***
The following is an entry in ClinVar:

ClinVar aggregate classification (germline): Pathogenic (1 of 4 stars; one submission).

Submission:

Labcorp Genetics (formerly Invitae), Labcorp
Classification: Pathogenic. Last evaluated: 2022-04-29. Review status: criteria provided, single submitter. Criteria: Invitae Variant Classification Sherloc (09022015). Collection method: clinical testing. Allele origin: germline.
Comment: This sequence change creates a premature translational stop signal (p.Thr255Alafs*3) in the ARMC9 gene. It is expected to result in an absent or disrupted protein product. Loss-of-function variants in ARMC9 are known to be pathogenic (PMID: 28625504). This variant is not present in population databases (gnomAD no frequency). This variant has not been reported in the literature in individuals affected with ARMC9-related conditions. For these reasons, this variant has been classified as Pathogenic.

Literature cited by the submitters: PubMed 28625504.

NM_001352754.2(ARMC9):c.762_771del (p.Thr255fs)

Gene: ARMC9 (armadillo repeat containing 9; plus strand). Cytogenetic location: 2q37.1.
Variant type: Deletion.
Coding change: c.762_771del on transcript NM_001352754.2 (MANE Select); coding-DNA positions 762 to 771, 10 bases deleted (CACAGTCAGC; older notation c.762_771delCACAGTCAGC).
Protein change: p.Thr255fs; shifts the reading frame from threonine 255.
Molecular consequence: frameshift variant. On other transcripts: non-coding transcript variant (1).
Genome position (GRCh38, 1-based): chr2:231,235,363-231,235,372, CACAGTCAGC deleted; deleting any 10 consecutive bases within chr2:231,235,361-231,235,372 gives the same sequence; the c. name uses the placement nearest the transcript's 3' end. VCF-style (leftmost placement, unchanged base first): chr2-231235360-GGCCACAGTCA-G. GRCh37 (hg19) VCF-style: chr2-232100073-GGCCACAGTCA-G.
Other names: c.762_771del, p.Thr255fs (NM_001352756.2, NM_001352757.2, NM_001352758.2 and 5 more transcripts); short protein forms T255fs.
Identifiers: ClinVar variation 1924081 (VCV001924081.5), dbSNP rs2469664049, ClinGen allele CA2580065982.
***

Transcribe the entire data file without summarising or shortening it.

The following is an entry in ClinVar:

ClinVar aggregate classification (germline): Pathogenic (1 of 4 stars; one submission).

Submission:

Labcorp Genetics (formerly Invitae), Labcorp
Classification: Pathogenic. Last evaluated: 2022-04-29. Review status: criteria provided, single submitter. Criteria: Invitae Variant Classification Sherloc (09022015). Collection method: clinical testing. Allele origin: germline.
Comment: This sequence change creates a premature translational stop signal (p.Thr255Alafs*3) in the ARMC9 gene. It is expected to result in an absent or disrupted protein product. Loss-of-function variants in ARMC9 are known to be pathogenic (PMID: 28625504). This variant is not present in population databases (gnomAD no frequency). This variant has not been reported in the literature in individuals affected with ARMC9-related conditions. For these reasons, this variant has been classified as Pathogenic.

Literature cited by the submitters: PubMed 28625504.

NM_001352754.2(ARMC9):c.762_771del (p.Thr255fs)

Gene: ARMC9 (armadillo repeat containing 9; plus strand). Cytogenetic location: 2q37.1.
Variant type: Deletion.
Coding change: c.762_771del on transcript NM_001352754.2 (MANE Select); coding-DNA positions 762 to 771, 10 bases deleted (CACAGTCAGC; older notation c.762_771delCACAGTCAGC).
Protein change: p.Thr255fs; shifts the reading frame from threonine 255.
Molecular consequence: frameshift variant. On other transcripts: non-coding transcript variant (1).
Genome position (GRCh38, 1-based): chr2:231,235,363-231,235,372, CACAGTCAGC deleted; deleting any 10 consecutive bases within chr2:231,235,361-231,235,372 gives the same sequence; the c. name uses the placement nearest the transcript's 3' end. VCF-style (leftmost placement, unchanged base first): chr2-231235360-GGCCACAGTCA-G. GRCh37 (hg19) VCF-style: chr2-232100073-GGCCACAGTCA-G.
Other names: c.762_771del, p.Thr255fs (NM_001352756.2, NM_001352757.2, NM_001352758.2 and 5 more transcripts); short protein forms T255fs.
Identifiers: ClinVar variation 1924081 (VCV001924081.5), dbSNP rs2469664049, ClinGen allele CA2580065982.